Beriberi – First in a series on nutritional deficiency diseases. A little history, a little medicine, and some disease names you have heard of but may not know much about.
This discussion of beriberi is the first in what I hope to be an interesting historical and clinical discussion of the major nutrient deficiencies. One of the cool things about these disorders is their names. Beriberi (vitamin B1 or niacin), scurvy (Vitamin C), rickets (vitamin D), pellagra (vitamin b2 or niacin) and pernicious anemia (vitamin B12) are a few of the names that make learning about these disorders a bit more fun.
Beriberi was long known to be endemic in Asia, and in sailors who had long trips at sea. It’s not clear where the name beriberi came from, but in 1884 a Japanese physician Takaki Kanehiro who had trained in England noted that beriberi was very common in low ranking sailors who ate just rice on long voyages, but not noted in officers and western sailors who had a more western style diet. In one of the early medical case control experiments Kanehiro duplicated a training mission on which half of the cadets had developed beriberi, with the variable being a diet supplemented by milk, bread, meat and vegetables. In the study the rate of beriberi was reduced from nearly 50% to <10%, and deaths from about 8% to zero from beriberi. This demonstrated that the disease was a nutritional deficiency. This was duplicated in animal studies shortly thereafter.
From here it was a matter of about 20 years before vitamin B1, or thiamine was demonstrated to be the deficient dietary vitamin in beriberi. Thiamine is found in many foods commonly consumed in a western diet, especially unrefined grains, fresh foods, fresh meat, legumes, meats and milk. For this reason beriberi is rare in most developed countries. In addition many foods are fortified with thiamine. Today beriberi is seen primarily in areas of famine and in chronic alcoholics. Alcohol may inhibit thiamine absorption and metabolism. In emergency rooms today part of the standard cocktail of medications given to any suspected alcoholic is parenteral thiamine, to prevent the precipitation of Wernicke-Korsakoff syndrome. In Wernicke’s encephalopathy is manifest by confusion, nystagmus, anisocoria, and progression to coma and death in severe cases if untreated. Korsakoff’s psychosis presents as amnesia, confabulation and hallucinations. These occur together as a type of beriberi in alcoholics given IV glucose without thiamine available to allow normal metabolism to take place.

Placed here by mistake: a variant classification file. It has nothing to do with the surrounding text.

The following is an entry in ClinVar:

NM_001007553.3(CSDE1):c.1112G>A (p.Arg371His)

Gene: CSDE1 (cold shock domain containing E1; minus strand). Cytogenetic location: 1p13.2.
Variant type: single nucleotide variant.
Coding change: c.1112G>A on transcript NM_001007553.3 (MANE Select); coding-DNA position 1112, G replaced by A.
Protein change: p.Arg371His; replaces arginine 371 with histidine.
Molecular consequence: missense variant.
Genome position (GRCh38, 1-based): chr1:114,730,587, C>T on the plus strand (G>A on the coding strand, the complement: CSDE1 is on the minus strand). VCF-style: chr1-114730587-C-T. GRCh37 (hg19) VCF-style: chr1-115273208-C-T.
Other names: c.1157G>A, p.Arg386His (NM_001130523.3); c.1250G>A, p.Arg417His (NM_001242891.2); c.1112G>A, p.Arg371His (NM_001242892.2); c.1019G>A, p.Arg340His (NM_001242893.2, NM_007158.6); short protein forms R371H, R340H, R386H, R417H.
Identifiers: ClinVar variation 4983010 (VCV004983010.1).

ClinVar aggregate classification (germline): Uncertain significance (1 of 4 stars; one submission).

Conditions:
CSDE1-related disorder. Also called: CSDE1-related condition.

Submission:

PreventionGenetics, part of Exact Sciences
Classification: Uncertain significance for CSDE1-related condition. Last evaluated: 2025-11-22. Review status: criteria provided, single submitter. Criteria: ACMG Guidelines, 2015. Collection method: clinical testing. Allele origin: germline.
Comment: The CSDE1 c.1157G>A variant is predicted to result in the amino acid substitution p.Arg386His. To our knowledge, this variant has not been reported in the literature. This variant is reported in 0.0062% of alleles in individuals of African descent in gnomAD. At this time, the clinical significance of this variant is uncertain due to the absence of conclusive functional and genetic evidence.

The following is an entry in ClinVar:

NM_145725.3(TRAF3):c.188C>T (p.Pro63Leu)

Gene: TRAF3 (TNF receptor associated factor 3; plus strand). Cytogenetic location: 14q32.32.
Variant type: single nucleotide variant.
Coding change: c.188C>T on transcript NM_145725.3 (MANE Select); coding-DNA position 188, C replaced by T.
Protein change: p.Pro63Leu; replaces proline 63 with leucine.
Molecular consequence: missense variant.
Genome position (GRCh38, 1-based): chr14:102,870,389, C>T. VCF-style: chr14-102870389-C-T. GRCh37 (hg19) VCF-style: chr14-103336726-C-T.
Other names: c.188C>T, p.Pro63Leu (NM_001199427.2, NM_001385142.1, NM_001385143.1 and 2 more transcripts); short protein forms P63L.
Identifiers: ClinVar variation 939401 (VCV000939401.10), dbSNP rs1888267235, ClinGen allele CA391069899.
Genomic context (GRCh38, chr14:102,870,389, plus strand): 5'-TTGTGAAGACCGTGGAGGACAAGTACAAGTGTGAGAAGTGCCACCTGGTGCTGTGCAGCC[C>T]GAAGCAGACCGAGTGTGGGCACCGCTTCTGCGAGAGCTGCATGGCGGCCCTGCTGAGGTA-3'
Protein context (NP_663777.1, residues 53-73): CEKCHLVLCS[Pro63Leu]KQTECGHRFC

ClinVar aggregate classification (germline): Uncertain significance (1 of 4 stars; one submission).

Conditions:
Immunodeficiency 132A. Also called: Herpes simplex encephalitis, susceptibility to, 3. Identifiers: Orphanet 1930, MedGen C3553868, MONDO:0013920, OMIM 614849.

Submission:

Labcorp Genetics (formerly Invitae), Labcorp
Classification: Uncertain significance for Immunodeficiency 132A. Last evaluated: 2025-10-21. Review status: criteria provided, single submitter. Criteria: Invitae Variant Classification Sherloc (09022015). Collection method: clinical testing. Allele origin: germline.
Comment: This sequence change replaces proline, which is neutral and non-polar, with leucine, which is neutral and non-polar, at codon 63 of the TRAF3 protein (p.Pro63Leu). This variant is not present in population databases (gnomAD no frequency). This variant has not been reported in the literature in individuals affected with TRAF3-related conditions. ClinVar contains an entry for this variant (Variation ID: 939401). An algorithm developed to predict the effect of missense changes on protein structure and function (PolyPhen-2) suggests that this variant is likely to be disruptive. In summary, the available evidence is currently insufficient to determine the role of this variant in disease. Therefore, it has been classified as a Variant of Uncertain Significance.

An interesting aside is that arsenic poisoning can interrupt glucose metabolism in a way very similar to thiamine deficiency, leading to a arsenic induced syndrome very similar to beriberi.
Beriberi is classically described as wet beriberi or dry beriberi. Wet beriberi presents as congestive heart failure with a preponderance of edema. The findings tend to be severe edema, wasting, shortness of breath, and rapid heart rate. Dry beriberi is a type of peripheral neuropathy which leads to wasting, numbness and tingling or pain of the extremities, trouble walking, confusion, nystagmus and sometimes vomiting.
Children in developing countries can develop beriberi that can be rapidly fatal.
Thankfully most of the developed world followed the lead of the US after 1940 in fortification of food supplies by adding thiamine to flour to make fortified bread and cereals, essentially eliminating beriberi as a regularly occurring disease.